Nov 19, 2008 News
The National Milling Company of Guyana Inc. (NAMILCO) has announced that the price for flour will be reduced by an overall 17 percent on 45-kg bags and the consequential reduction in packets. This reduction is effective from today.
Managing Director of the milling company, Bert Sukhai, made the announcement yesterday at a press conference held at the company’s head office in Agricola, East Bank Demerara.
He explained that the decreased percentage is calculated using the increased prices as at May 5, 2008, versus the new prices, which means that most bakers will benefit from a $1,280 reduction per bag of flour.
Consumers are also to benefit from a reduction of $20 per kg on Thunderbolt packet flour. The wholesale price for a bag of Thunderbolt flour will now be $6,175 while the retail price will be $6,220. Earlier in the year the prices were $7,390 and $7,500 respectively. From today, a one-kilogram packet of Thunderbolt flour will decrease from $185 to $165.
NAMILCO is confident that everyone in the chain will show corporate responsibility and pass the benefits to the end users.
“Consumers should report to us if they are not benefiting from reduced prices at least by this weekend, and to the Ministry of Tourism, Industry and Commerce who we all know has been waging a constant battle to keep prices down,” Sukhai urged.
He added that the milling company cannot apply sanctions to those who would not lower prices. He noted that all the company can do is to talk to their respective people through their marketing manager, advising them to reduce their prices.
“We would go around and talk to them. The company is now trying to bring the price down to the consumers by going out in the form of competition and selling it to the people, so as to reduce the mark-up that people put on flour which I think is very excessive,” the managing director told the media.
Last April, the flour company had increased the price for the commodity, due to the skyrocketing price for wheat on the international market. As such, President Bharrat Jagdeo had moved to keep prices down by implementing a subsidy on bakers’ flour for the full increase of $1,500 per bag and a limited subsidy on packet flour.
This had helped tremendously in keeping prices for bread and other flour products down for the period May to August this year.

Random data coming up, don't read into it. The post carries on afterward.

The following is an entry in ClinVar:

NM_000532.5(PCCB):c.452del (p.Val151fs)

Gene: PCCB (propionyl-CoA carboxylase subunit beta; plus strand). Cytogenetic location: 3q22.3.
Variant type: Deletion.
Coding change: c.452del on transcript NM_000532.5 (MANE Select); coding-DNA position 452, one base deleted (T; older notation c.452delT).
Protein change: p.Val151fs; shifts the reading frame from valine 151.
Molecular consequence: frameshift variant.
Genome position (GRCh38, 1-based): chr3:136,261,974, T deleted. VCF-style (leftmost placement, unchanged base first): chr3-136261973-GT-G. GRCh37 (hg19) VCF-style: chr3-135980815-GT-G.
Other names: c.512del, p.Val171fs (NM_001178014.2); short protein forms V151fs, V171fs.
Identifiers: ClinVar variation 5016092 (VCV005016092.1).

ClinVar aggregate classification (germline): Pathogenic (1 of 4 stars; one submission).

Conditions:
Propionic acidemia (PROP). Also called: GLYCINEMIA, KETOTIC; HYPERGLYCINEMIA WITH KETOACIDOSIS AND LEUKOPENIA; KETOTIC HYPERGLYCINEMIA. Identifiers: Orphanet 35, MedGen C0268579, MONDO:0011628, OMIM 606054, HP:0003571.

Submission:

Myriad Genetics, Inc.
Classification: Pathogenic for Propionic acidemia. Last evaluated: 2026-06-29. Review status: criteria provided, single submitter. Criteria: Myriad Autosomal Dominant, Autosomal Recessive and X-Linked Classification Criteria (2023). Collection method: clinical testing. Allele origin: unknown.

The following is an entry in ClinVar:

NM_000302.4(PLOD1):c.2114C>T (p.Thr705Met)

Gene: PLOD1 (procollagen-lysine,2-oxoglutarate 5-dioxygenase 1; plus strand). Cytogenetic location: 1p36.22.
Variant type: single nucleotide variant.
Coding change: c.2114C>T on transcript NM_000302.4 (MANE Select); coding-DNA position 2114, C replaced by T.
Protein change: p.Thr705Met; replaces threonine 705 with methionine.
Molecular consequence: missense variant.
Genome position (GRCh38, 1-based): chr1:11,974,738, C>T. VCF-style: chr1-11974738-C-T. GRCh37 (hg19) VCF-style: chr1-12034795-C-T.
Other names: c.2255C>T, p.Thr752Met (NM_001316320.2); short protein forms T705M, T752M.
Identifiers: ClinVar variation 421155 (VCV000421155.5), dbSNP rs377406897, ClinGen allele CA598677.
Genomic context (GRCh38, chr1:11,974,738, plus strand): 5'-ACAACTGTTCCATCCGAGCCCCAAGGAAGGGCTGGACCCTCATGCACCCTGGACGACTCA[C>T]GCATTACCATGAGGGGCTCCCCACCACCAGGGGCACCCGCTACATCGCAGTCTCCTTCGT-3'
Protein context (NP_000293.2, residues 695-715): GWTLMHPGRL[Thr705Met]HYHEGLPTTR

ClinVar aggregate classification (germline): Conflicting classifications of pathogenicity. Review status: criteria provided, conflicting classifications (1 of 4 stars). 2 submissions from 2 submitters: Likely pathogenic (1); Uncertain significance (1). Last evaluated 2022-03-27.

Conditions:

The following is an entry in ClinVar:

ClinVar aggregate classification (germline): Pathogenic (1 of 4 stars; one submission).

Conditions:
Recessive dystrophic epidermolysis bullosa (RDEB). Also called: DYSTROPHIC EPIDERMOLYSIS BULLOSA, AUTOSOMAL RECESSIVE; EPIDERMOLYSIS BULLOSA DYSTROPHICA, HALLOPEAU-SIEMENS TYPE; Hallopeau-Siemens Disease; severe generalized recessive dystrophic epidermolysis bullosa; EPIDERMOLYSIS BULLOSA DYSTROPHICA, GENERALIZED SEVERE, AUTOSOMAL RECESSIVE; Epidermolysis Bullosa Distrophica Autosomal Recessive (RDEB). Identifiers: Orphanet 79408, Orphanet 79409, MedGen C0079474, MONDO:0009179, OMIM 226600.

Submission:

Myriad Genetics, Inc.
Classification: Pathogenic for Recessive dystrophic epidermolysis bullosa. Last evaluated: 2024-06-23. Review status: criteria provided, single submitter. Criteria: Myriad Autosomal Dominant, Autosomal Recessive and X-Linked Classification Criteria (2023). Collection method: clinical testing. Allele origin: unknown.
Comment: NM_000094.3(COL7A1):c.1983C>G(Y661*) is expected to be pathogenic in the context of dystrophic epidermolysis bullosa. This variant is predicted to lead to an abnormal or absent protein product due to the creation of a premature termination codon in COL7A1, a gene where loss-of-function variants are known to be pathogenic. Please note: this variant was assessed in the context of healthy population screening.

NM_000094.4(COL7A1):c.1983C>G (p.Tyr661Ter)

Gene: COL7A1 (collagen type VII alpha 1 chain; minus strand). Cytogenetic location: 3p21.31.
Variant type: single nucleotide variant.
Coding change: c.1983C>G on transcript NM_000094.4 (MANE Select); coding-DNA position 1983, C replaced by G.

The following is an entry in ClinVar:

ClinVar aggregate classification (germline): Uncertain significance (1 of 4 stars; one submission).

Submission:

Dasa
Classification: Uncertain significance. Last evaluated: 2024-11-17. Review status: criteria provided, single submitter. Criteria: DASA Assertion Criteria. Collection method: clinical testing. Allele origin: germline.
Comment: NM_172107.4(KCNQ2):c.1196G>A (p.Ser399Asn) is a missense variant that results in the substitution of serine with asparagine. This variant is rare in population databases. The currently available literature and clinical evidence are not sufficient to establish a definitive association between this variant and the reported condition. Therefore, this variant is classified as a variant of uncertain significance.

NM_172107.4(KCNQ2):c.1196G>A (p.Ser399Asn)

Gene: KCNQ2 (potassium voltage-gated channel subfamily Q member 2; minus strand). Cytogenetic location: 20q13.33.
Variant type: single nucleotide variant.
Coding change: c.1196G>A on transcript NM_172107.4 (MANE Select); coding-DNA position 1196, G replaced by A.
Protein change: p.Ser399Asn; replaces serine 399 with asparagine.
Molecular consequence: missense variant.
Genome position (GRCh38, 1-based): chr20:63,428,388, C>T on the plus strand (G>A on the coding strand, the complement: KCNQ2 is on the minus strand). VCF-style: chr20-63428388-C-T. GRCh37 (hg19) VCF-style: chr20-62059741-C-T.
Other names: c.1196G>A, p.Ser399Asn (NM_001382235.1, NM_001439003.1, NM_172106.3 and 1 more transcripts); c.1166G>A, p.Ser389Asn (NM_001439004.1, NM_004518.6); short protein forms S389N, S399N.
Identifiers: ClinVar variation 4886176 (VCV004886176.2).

Sukhai said that in the second half of 2007 and early 2008, the price of wheat kept increasing and NAMILCO bore some of these increases without passing it down to consumers.
He explained that in Guyana and elsewhere, it has been observed that when prices increase, consequential increases are immediately passed down to the consumers by the wholesalers, retailers and commercial users of that particular product.
However, he added that when prices decline, the reverse seldom happens.
“We heard a lot of noise from all quarters when the price of flour went up earlier this year and NAMILCO was seen as the guilty party although we all knew what was happening worldwide to grains, including wheat. No one criticised us when we held prices in a rising wheat market, but when the price of wheat started falling internationally, we came under severe criticisms,” Sukhai noted.
He explained that purchasing wheat is a lengthy process and it takes time from hearing the news about falling prices to when that benefit reaches the consumers. According to Sukhai, purchasing wheat involves a lot of logistics, as the wheat has to be ordered at the right time, the vessel to bring the wheat has to be tendered for, and then placed in a queue to be loaded for shipping.
“Because we order different types of wheat, storage limitations have to be considered. We bring in about six shipments per year and in a falling market would tend to purchase when required (what the commodity traders call hand to mouth). So although we were seeing falling prices, we were unable to decrease prices to what they were earlier in the year as it took some months for the benefit to reach us,” Sukhai explained.
He noted that since April, NAMILCO has seen increases in labour, packaging and power costs, which he noted had to be factored into the price.
He explained that buying U.S. dollars to pay for wheat has been costing more recently as the company has observed a slight decline in value of Guyana’s currency.
Meanwhile, he added that Jamaica would not reduce their food prices, including flour, because of the steady devaluation of the Jamaican currency.
It was noted that the price of flour in Jamaica is in the high $40 range.
“During the period of high wheat prices, NAMILCO was proud of its achievement in keeping prices at a level which was over $2,000 per 45-kg. bag cheaper than the cheapest flour in the Caribbean. The current prices for flour in Trinidad and Barbados are $45 and $48 respectively versus our price of less than $30.
We are extremely pleased that our consumers will benefit from reduced flour prices and the consequential reduction that would result for bread, chowmein and other flour products,” Sukhai said.
The managing director explained that although the company had increased the price for the commodity, NAMILCO did not experience a decline in demand from consumers. “Flour is something that people will eat and in Guyana it’s a staple. With the high prices, I don’t think it affected the demand significantly. People still wanted flour to buy, and to eat, so we didn’t see any sort of significant decline in the demand for flour.” (Fareeza Haniff)
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